Sir Terry Pratchett, iconic Discworld author, dies at 66
The embuggerance has taken one of our brightest.
For over 30 years and spanning over 70 books, Terry Pratchett satirized the world through his beloved “Discworld” novels. With humor and cutting wit, Pratchett managed to take huge complex mysteries of the universe and grind them down into everyday epiphanies for his readers. From religion and government regulations to racism, sexism, classism, jingoism, and every other -ism, no topic was off-limits for Sir Terry’s uniquely illuminating writing style.
Pratchett had been battling Alzheimer’s disease — the aforementioned ‘embuggerance’ — since his diagnosis in 2007. Never shy about his ailment, Pratchett became a champion for allowing terminally ill people to choose the time of their death.
“It should be possible for someone stricken with a serious and ultimately fatal illness to choose to die peacefully with medical help, rather than suffer,” he said after backlash to his BBC documentary Choosing To Die.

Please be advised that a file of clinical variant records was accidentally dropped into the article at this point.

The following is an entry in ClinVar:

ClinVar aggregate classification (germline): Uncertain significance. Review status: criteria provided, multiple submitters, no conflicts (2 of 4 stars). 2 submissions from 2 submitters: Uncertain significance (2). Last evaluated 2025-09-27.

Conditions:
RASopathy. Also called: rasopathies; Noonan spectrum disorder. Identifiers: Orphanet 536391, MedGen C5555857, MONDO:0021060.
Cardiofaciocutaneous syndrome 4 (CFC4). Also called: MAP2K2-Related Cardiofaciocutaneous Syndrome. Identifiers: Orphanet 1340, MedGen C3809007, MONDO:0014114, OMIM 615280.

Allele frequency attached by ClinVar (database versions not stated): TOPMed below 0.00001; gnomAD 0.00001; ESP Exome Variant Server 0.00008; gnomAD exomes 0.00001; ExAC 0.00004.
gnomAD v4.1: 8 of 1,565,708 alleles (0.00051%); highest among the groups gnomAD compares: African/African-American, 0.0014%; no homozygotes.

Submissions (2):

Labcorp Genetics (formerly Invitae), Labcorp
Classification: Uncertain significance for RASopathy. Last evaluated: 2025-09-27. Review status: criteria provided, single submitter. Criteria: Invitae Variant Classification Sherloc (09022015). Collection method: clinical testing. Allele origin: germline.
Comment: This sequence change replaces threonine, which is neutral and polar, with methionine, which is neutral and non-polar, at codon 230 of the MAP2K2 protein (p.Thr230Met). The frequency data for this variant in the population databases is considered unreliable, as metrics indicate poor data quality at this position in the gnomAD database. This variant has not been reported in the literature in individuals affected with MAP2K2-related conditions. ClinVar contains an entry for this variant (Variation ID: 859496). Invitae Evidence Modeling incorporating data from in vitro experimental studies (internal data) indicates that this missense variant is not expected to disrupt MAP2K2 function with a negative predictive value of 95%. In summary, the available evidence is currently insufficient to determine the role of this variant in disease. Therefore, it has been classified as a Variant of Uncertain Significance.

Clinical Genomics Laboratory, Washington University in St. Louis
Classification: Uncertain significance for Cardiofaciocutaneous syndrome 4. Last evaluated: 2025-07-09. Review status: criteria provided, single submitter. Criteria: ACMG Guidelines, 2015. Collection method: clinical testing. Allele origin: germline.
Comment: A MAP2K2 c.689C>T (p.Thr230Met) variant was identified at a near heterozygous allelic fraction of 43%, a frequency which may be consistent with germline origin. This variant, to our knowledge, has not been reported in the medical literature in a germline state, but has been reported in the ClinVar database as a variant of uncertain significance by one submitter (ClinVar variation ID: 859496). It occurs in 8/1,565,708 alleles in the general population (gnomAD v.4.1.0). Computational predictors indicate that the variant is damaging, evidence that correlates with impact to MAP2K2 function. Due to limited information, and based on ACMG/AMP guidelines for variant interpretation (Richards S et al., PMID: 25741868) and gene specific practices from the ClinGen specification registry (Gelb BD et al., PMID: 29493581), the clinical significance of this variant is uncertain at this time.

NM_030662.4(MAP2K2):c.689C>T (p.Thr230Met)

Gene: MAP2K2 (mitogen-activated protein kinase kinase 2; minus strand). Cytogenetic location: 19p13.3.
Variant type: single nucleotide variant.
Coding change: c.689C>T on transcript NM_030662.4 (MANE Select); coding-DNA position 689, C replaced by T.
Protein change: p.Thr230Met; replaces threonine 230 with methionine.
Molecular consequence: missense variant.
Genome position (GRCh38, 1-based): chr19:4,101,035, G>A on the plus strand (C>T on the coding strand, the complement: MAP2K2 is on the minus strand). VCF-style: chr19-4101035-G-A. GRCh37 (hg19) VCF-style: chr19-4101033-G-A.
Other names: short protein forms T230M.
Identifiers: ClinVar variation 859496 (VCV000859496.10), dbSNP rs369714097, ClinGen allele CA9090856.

Throughout his struggle, Pratchett never gave up writing. Undeterred, he continued to publish novels. When the embuggerance took his ability to read, Sir Terry simply moved on to dictation software and kept going. He completed his final book, a new “Discworld” novel, in the summer of 2014.
Terry Pratchett’s family has asked for privacy at this time. A Just Giving page donating to the Research Institute to the Care of Older People (RICE) has been set up in Sir Terry’s name.